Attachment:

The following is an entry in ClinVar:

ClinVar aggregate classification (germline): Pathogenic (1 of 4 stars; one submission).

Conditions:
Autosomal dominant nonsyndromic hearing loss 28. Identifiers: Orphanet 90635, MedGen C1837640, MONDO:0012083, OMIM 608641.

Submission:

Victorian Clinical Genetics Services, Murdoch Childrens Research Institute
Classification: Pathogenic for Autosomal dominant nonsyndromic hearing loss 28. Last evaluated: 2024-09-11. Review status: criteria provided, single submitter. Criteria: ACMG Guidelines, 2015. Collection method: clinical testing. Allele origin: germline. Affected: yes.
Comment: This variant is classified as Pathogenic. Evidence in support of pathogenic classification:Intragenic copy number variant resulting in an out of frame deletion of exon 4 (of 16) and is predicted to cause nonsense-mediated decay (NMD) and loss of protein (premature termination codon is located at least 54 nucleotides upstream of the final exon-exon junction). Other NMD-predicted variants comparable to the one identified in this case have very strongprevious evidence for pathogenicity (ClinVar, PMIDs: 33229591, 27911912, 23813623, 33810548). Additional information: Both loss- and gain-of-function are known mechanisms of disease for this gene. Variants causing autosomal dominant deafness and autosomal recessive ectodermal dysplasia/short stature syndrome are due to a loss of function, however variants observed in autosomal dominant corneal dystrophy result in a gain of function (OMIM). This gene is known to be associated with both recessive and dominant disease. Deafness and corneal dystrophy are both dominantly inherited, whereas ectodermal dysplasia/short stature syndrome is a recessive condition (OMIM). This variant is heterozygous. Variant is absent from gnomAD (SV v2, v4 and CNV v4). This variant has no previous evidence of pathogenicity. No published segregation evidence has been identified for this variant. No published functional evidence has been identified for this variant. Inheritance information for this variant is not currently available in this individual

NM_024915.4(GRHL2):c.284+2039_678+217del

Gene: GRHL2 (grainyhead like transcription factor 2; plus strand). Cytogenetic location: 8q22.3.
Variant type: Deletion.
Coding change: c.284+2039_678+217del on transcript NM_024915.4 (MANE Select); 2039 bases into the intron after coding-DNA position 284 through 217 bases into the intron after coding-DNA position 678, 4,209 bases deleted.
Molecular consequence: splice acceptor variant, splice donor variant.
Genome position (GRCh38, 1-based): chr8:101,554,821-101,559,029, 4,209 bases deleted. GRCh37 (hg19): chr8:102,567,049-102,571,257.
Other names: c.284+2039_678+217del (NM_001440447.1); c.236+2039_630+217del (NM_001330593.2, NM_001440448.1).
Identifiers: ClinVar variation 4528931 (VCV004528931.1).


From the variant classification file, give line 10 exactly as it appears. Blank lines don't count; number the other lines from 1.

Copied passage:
Gene: GRHL2 (grainyhead like transcription factor 2; plus strand). Cytogenetic location: 8q22.3.